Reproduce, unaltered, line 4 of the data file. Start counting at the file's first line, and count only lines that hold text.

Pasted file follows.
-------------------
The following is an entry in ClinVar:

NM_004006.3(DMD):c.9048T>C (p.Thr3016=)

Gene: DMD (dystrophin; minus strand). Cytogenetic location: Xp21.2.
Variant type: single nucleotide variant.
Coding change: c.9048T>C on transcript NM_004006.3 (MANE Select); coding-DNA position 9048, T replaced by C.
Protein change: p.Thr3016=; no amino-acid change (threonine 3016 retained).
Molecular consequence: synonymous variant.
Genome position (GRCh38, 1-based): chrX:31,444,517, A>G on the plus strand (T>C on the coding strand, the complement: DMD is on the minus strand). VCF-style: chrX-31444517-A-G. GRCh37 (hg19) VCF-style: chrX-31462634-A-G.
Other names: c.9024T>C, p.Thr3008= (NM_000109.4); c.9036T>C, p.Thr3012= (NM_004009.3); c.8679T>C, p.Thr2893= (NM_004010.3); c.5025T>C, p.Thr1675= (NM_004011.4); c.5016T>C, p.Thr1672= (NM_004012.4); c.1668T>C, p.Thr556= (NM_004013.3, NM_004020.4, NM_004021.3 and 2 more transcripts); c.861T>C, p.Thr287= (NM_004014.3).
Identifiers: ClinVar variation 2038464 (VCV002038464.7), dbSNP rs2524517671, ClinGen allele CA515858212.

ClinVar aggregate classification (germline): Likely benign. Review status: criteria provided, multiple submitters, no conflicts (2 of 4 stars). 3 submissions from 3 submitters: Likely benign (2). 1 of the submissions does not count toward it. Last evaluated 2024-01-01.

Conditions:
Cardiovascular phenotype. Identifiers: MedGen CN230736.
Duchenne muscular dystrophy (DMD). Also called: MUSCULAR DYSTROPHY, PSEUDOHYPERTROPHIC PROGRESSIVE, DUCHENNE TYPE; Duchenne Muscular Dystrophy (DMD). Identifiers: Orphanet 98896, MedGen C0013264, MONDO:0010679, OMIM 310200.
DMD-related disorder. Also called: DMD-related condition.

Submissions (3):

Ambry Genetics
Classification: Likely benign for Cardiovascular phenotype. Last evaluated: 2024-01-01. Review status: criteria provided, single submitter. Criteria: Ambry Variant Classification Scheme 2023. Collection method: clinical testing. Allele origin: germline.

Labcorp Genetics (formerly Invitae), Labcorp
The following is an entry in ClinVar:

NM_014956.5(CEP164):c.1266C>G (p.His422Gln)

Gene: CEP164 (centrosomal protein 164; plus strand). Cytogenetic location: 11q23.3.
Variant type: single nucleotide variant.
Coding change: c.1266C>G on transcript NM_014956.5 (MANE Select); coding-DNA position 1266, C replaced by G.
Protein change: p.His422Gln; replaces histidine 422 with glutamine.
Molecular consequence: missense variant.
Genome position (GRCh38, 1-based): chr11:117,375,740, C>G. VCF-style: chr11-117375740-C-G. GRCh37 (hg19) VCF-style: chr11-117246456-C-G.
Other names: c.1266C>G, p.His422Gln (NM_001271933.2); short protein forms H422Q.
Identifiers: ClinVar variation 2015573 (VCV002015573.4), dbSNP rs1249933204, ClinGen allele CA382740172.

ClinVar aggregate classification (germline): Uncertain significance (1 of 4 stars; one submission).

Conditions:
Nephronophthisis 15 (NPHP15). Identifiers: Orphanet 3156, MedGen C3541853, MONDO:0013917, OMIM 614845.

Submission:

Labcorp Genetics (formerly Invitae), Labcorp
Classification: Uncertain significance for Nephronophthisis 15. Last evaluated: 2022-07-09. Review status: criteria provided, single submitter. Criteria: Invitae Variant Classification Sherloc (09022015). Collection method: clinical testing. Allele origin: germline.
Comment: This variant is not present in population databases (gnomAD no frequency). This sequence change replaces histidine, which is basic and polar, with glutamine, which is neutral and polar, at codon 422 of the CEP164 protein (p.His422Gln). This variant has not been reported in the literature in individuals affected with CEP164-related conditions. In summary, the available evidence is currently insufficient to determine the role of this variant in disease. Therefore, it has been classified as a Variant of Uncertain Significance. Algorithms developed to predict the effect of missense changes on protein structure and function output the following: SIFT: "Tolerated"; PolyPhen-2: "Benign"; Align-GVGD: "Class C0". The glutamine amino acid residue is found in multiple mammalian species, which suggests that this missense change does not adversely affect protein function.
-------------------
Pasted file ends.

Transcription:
Variant type: single nucleotide variant.